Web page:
In Sheepish I mention the names of a few places on our farm, including Nacho Hill. What I edited out of that final version was how the name Nacho Hill came to be. It's a bit petty, but what can I say?....
...As Melissa and I built the farm, we quickly learned that the places on the farm also needed names. It didn’t work for Melissa to say, on her way out the door, “I’m laying water pipe over by where the hill goes up a little, behind the trees to the south, back by that fallen log. Could you come help me in an hour?”
No, I couldn’t, because she’d just described about four places on the farm. And this was in the days before cell phones, so I couldn’t just walk around the farm calling her number and listening for the ring.
So since we are so deliberate about naming, we sat down at the dining room table and drew a huge map of the farm, including the current fencing and buildings. Let the naming begin.
The land to the north we brilliantly named the North Pasture. And in the North Pasture there was the Native Hill, a steep hill Melissa had planted with native grasses. And the Tree Pasture, which was basically trees bordered by a thin strip of grass. Not much food there, but it was a great place to stash the sheep on those hot August days.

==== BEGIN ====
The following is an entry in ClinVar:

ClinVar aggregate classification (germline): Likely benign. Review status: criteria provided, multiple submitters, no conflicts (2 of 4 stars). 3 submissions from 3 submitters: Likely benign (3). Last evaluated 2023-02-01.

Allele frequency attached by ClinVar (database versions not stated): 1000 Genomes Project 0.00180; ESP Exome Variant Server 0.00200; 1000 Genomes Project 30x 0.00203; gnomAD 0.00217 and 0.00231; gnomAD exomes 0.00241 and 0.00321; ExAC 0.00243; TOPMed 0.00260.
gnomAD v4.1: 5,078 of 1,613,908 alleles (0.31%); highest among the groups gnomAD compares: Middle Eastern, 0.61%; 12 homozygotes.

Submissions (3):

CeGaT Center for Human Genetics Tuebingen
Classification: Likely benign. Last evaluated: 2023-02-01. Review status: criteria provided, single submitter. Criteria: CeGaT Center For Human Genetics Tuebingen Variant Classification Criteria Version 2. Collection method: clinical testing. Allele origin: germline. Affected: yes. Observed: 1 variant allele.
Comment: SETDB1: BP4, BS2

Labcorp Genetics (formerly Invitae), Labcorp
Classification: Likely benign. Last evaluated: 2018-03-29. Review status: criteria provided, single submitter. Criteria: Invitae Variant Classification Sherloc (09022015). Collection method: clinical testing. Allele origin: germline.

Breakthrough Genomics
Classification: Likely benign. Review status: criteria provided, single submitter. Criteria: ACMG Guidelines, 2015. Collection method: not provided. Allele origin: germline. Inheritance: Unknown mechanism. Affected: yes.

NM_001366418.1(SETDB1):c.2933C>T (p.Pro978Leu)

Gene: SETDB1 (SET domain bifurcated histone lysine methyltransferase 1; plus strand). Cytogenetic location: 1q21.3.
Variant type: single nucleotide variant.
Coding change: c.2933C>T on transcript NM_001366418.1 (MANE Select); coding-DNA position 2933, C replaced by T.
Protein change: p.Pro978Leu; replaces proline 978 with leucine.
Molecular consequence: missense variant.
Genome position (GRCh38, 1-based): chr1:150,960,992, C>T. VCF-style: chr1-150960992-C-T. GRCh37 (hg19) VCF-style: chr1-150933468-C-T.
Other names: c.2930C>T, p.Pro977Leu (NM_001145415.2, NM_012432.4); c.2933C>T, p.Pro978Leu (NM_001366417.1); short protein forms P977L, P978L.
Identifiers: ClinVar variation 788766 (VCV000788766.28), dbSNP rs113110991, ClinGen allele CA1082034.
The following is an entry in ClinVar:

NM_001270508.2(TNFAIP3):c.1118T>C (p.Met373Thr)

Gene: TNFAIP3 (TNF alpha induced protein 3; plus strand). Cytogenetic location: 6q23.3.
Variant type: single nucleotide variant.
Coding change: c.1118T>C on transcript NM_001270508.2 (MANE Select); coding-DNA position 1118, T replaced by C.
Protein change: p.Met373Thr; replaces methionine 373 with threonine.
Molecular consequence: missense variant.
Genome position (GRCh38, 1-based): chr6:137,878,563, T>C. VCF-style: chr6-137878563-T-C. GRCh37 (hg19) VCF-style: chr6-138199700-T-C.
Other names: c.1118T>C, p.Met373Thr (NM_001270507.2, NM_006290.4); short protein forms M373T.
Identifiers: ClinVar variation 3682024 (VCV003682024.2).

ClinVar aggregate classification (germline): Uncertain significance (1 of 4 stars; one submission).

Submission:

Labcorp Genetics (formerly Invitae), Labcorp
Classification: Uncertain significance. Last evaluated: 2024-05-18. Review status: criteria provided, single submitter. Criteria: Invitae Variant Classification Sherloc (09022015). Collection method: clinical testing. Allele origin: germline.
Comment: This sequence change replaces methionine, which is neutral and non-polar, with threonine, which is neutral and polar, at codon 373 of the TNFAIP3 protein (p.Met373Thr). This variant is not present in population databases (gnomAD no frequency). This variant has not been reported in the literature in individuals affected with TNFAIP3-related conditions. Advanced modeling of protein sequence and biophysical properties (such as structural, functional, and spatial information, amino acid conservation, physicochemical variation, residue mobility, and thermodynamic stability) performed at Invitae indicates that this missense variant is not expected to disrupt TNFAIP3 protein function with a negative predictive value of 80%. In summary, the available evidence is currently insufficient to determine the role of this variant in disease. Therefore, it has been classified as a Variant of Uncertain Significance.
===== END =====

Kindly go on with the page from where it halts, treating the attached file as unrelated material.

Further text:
Cross south over our little bridge and you’re in the Creek Pasture, a boggy spot that forms a jagged pasture along the creek. Then the East Pasture, upper and lower. Come up the East Pasture toward the house and there’s a long, skinny pasture with a little extension half way down its length. The thing sort of looks like a squat T, so this became the T. That little extension ends in a sharp point, much like those cone bras Madonna used to wear on stage. This is now Madonna Point.
Leave the T and you enter the Bowl, called that because that’s how its shaped. Next is the Sacrifice Lot, which isn’t what you think. Animals aren’t sacrificed there, but the grass is. When we feed hay bales all winter long here, the pressure of the animals living in one place for so many months tends to be hard on the grass, so we’ve ‘sacrificed’ the grass.
You’ve got your Grape Pasture, which is, not surprisingly, next to the vineyard. Then there’s the West Pasture, north and south. Then the Driveway Pasture. Beyond that is the Alley Pasture, a long narrow acre of grass between two rows of trees.
While everything on our farm was named deliberately, the name for one place evolved more organically. Our fifty-three acres horseshoes around the neighbor’s property—a house and seven acres. Both we and the neighbors thought the property lines followed the tree lines, so we expected our land stopped at the trees. We were sure the hill gently sloping down to the little creek belonged to the neighbors. It was a sweet hill, loaded with grass, and would have been a great place to graze sheep out of the wind.
But when we had the land surveyed before we put up fencing, we learned that the property lines didn’t follow the tree lines. Instead, the line cut through the trees and followed the little hill. We were stunned. One of us said, as if we were talking to the neighbor, “Oh, that’s not your hill.”
With apologies to those fine neighbors, when said with a bit of attitude, “That’s not your hill” became “Not Yo Hill,” and eventually deteriorated into Nacho Hill.
....See? Petty, but the name stuck.